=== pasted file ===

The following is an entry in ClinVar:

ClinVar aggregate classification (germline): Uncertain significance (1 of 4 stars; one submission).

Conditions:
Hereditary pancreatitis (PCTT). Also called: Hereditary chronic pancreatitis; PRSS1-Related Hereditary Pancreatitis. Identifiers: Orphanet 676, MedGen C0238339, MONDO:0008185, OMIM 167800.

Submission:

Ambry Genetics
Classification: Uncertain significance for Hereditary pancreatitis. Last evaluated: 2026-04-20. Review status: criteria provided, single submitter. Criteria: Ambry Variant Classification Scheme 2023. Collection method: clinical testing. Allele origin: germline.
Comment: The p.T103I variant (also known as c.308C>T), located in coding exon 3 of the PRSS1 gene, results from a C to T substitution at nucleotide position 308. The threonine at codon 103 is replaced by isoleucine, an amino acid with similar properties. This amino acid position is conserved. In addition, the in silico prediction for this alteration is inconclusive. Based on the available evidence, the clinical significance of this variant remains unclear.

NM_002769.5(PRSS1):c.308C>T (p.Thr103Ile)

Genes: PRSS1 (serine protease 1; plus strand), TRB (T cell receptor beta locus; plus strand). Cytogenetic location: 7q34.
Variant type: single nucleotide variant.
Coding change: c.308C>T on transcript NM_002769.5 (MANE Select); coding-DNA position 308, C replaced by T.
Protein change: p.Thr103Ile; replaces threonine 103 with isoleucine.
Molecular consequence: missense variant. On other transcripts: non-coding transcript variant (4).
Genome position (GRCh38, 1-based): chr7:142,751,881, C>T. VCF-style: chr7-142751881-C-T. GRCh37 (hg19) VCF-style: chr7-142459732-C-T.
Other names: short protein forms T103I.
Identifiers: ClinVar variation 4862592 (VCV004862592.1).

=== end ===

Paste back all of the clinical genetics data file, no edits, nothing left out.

The following is an entry in ClinVar:

ClinVar aggregate classification (germline): Uncertain significance (1 of 4 stars; one submission).

Conditions:
Hereditary pancreatitis (PCTT). Also called: Hereditary chronic pancreatitis; PRSS1-Related Hereditary Pancreatitis. Identifiers: Orphanet 676, MedGen C0238339, MONDO:0008185, OMIM 167800.

Submission:

Ambry Genetics
Classification: Uncertain significance for Hereditary pancreatitis. Last evaluated: 2026-04-20. Review status: criteria provided, single submitter. Criteria: Ambry Variant Classification Scheme 2023. Collection method: clinical testing. Allele origin: germline.
Comment: The p.T103I variant (also known as c.308C>T), located in coding exon 3 of the PRSS1 gene, results from a C to T substitution at nucleotide position 308. The threonine at codon 103 is replaced by isoleucine, an amino acid with similar properties. This amino acid position is conserved. In addition, the in silico prediction for this alteration is inconclusive. Based on the available evidence, the clinical significance of this variant remains unclear.

NM_002769.5(PRSS1):c.308C>T (p.Thr103Ile)

Genes: PRSS1 (serine protease 1; plus strand), TRB (T cell receptor beta locus; plus strand). Cytogenetic location: 7q34.
Variant type: single nucleotide variant.
Coding change: c.308C>T on transcript NM_002769.5 (MANE Select); coding-DNA position 308, C replaced by T.
Protein change: p.Thr103Ile; replaces threonine 103 with isoleucine.
Molecular consequence: missense variant. On other transcripts: non-coding transcript variant (4).
Genome position (GRCh38, 1-based): chr7:142,751,881, C>T. VCF-style: chr7-142751881-C-T. GRCh37 (hg19) VCF-style: chr7-142459732-C-T.
Other names: short protein forms T103I.
Identifiers: ClinVar variation 4862592 (VCV004862592.1).